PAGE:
It was late on a Friday when the route manager gathered his team of sanitation collectors together for an announcement. The mystery of such summoning fills the air with caution, concern, and whispers of layoffs. After a brief greeting and poorly executed pun, the route manager commenced announcing the organization’s latest incentive plan.

The route manager stated that the company had accessorized each trash truck with a GPS device that collects various information about their vehicle’s operation and the route. There were many benefits described, which allowed the organization to identify problems and respond proactively. The advantage that piqued the team’s interest the most was a bonus to those who complete all of their stops most efficiently.

The managers who had pulled together the incentive plan and bonus structure were targeting two goals. The first was to tighten up the arrival time of the trash trucks to the headquarters. Many days, the arrivals varied in several hours, requiring the cleanup crew to stay late, which made the cost of overtime challenging to plan. The second goal was to generate a spirit of competition between the teams to elevate their performance and create a self-governing driver for efficiency.

The results were immediate. The period between the arrival of the last truck was within an hour of the first truck. It was a 20% improvement over the prior week, saving the organization around $5,000 in overtime. The managers were thrilled and celebrated with a team high-five in the conference room. Over the following weeks, the trend continued to point to the incentive plan’s effectiveness and the success of the program.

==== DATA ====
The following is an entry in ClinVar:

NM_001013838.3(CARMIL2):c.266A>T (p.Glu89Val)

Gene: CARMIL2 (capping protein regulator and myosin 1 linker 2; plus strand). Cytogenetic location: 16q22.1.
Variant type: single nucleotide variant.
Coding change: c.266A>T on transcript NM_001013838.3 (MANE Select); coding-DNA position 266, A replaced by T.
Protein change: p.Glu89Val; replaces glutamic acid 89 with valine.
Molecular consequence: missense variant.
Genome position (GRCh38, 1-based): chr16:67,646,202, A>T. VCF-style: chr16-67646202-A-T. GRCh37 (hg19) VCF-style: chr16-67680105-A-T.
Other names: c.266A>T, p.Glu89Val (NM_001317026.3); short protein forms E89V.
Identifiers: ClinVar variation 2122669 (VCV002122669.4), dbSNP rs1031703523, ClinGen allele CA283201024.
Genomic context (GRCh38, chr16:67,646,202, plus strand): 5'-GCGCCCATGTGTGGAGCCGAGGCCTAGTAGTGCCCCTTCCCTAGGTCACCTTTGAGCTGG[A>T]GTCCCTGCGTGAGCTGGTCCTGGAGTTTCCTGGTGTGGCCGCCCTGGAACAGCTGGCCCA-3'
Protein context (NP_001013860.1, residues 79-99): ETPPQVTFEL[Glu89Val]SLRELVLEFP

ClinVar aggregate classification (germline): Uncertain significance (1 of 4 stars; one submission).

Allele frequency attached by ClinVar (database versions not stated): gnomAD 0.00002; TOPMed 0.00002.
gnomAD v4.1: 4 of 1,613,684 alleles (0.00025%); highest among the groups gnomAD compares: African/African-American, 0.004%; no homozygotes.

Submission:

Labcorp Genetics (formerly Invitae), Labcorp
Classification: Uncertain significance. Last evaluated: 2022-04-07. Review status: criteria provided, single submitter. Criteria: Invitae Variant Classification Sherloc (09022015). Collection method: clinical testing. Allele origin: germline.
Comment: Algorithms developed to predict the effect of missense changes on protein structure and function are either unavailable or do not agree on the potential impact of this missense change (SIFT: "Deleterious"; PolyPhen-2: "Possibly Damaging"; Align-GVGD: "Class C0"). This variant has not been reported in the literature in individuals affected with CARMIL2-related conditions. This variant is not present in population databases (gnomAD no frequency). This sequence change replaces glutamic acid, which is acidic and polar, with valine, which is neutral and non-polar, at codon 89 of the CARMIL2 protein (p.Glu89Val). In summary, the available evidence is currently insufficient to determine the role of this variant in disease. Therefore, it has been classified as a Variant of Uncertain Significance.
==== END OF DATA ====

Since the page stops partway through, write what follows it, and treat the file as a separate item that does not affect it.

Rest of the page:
However, while the managers were celebrating their brilliance, the residents upon their routes began calling in to complain about the trash that fell from the trucks, polluting their streets with crushed pizza boxes and unsanitary household rubbish. When the word came to the managers, the unanticipated effect of their brilliant plan dashed their collective high.

It was evident that their incentive plan was very effective in getting what they wanted – and only what they wanted. Rewarding efficiency without a complimentary quality measure resulted in cut corners and reduced customer satisfaction. It is Goodheart’s Law in full effect.

When designing performance metrics and incentive plans, it is essential to consider what falls away when a single drive, such as efficiency, is emphasized. Imagine what the results would have been if John F. Kennedy had announced that “… before this decade is out, we will land a man on the Moon.” absent of the cavitate of “…and returning him safely to the Earth.” We’d like to believe that the latter should be assumed; however, without that condition of quality defined in the goal, the results of that historic challenge would likely have been much different.